How do you grow Carrots and Parsnips Successfully?

Carrots and Parsnips
Carrots (everything about carrots) and parsnips are long standing favorites in the kitchen but have you ever wondered how to grow them yourself in the garden? This short guide will tell you all the basics you need to know about growing these tasty vegetables for yourself. You might just be surprised at your results.

Step 1 : Ground preparation: In order for these vegetables to grow successfully they must be planted in a well prepared bed. The ground should be dug in the autumn prior to planting and any stones should be removed. For both carrots and parsnips, the soil should be deep, sandy and fertile. The soil should not have had compost or manure added to it in the previous year as this can cause the roots to split. Two weeks before planting, rake the soil over and add in a general purpose fertilizer.

Step 2 : Planting: For long root carrots, sow the seeds between mid April and early June. This crop will be ready for harvest in September and October. For mid and short root varieties choose a sheltered spot in late March to early April, these will be ready in July. Sow carrots thinly in rows six inches apart and half an inch deep. Sow Parsnips in early March for harvesting in January-February of the following year. Sow seeds three at a time, six inches apart in rows at a depth of half an inch.

Step 3 : Crop Care: The carrots need to be thinned when they are big enough to be handled. Plants should be two-three inches apart after thinning. Thin the parsnips down to one plant when they are big enough, discard the thinned plants as they do not transplant well. Parsnips need little attention while growing as they are a hardy crop rarely attacked by pests. While plants are young, use a how to keep weeds down, this is not recommended after the plants are more established as their foliage should keep weeds down. Remove stubborn weeds by hand. Watering will be necessary if there is a period of drought and you shouldn't let the soil dry our completely. A downpour after a dry spell will cause the roots to split; this applies to both carrots and parsnips.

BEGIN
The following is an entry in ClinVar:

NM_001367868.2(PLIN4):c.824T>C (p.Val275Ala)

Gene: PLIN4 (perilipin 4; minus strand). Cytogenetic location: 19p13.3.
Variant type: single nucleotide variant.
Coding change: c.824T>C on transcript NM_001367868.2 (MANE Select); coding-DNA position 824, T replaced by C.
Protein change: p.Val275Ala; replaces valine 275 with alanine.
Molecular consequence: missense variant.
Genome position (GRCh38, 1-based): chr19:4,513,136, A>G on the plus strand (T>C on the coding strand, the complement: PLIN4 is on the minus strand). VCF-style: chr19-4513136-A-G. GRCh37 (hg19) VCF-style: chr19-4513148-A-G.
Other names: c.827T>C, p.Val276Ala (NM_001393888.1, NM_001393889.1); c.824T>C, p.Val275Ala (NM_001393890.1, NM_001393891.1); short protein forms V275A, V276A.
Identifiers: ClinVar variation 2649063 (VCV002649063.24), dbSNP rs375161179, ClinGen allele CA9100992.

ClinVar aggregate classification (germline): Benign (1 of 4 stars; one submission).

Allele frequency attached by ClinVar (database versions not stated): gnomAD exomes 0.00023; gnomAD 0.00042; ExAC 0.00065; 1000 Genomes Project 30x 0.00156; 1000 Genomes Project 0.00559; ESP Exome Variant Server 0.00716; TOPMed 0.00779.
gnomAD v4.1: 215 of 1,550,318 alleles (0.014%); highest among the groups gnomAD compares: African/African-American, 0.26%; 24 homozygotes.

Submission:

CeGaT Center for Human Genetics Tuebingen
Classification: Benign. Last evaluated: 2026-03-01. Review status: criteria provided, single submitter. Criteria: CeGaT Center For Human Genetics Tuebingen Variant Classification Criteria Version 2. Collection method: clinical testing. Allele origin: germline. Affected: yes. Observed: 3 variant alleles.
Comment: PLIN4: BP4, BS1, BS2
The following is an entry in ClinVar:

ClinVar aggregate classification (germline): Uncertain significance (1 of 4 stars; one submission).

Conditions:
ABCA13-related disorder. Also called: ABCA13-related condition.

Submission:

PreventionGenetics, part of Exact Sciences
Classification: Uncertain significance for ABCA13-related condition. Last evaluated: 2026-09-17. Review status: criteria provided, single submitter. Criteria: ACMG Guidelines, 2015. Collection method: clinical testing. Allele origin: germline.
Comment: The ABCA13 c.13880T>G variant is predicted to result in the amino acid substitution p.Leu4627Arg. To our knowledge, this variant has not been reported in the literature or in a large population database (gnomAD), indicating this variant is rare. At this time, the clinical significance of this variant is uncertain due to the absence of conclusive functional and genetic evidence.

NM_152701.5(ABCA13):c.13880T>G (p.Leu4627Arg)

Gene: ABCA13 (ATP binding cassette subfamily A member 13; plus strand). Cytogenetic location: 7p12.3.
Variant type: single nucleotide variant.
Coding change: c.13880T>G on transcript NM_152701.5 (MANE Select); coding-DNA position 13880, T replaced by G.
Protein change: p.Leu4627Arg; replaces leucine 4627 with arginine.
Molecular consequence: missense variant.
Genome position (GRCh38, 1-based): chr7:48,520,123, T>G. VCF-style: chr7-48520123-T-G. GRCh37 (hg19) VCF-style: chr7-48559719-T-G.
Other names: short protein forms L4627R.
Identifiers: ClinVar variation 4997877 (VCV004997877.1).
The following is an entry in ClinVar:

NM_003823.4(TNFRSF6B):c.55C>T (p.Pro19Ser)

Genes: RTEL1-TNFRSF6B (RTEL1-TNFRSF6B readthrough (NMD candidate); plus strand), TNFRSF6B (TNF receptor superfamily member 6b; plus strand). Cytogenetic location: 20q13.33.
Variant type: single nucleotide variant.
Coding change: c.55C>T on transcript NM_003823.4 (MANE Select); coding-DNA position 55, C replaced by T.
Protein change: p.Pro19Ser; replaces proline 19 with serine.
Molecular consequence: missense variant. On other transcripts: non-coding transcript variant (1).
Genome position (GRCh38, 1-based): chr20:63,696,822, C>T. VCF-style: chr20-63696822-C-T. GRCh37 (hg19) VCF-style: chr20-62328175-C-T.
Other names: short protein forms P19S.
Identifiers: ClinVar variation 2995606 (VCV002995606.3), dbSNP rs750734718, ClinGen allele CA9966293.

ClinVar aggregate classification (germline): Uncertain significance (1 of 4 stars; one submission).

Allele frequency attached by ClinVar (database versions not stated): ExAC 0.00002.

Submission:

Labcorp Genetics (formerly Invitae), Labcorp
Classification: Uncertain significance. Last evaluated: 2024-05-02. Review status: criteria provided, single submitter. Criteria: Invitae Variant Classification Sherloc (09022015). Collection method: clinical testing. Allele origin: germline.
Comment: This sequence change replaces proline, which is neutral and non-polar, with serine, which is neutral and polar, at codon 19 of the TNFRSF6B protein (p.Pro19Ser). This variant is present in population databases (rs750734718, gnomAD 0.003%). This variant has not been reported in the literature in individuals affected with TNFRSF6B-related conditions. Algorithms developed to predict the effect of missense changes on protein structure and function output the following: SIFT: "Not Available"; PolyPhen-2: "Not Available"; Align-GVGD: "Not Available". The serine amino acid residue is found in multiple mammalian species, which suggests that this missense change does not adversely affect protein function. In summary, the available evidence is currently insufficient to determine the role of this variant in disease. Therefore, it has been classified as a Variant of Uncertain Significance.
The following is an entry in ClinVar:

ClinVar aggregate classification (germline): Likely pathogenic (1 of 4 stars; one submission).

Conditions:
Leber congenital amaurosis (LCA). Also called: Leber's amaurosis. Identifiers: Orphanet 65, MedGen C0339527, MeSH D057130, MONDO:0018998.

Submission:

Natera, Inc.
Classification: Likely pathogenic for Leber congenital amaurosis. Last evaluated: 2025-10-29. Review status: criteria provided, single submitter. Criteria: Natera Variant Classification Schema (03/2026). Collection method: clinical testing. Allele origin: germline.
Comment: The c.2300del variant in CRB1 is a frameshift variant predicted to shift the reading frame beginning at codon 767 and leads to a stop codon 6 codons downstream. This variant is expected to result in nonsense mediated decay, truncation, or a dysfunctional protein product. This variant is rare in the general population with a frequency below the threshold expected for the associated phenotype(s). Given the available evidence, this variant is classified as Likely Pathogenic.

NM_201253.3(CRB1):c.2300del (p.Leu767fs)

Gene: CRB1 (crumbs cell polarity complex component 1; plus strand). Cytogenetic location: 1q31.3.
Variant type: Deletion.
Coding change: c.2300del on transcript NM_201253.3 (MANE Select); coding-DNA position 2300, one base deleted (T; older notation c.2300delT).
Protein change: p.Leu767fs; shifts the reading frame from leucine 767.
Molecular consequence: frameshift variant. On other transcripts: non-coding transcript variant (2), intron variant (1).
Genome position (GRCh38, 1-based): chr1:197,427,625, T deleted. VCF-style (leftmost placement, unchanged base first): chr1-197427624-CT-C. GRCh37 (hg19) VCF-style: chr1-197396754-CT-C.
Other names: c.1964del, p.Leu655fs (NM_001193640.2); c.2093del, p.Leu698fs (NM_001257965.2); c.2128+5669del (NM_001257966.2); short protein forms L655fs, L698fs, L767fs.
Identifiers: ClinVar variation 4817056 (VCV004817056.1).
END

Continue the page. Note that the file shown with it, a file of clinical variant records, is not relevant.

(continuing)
Step 4 : Harvesting: Small carrots can be pulled up when required from June onwards. If the soil is hard, ease the crop out with a fork. The bulk of the crop will be harvestable from October. Use a fork to lift the roots, discard or use straight away, any roots that are broken or damaged. To store the carrots, cut the foliage off to about half inch above the crowns and place in layers in a sand filled box. Do not let the roots touch while storing. The crop will keep until March. Parsnips are ready to be harvested when the foliage begins to die down in the autumn. It has been claimed that the roots taste better after the first frost. Lift the crop as required, leave the reminder in the soil for later use. It is a great idea to store some in the same way as carrots by November, the way, if the ground is covered in snow you'll still have parsnips available for use. All the remaining parsnips should have been lifted and stored by February.

Common Troubles: Carrots are not considered easy to grow and there are numerous problems you can get with the crop. If your soil is heavy and sticky then long straight carrots are considered impossible to grow. The answer here is to choose a short rooted variety however; this won't help with the infamous carrot fly. No variety is resistant and there is no single control method that can be relied on. The best option is to use a combination of methods, including my favorite: using a fine net to help defend the young plants. Parsnips are much hardier and the only common problem they can get is canker, which is easily solvable by choosing a resistant variety such as White Gem.

These two vegetables are relatively simple to grow and with a bit of care and attention can make a brilliant addition to any vegetable growers kitchen. I wish you all the best with your future endeavors and hope you have found this guide useful.

Grow My First Ever Carrots Seeds by Canova Garden: This kit contains all you need to grow your very own Carrots using superior quality Seeds & soil.

Carrot insects and managing them : Identifying Damage caused by insects like Carrot Rust Fly, Carrot Weevila and Aster Leafhopper.

Roasted Carrots and Parsnips Recipe: Feel the taste at home now

Written by : Debbie Rushby, Hull, UK (BA Hons English 2:1)

Go Back to Home and Garden

Edited by: Rajesh Bihani ( Find me on Google+ )

Disclaimer: The suggestions in the article(wherever applicable) are for informational purposes only. They are not intended as medical or any other type of advice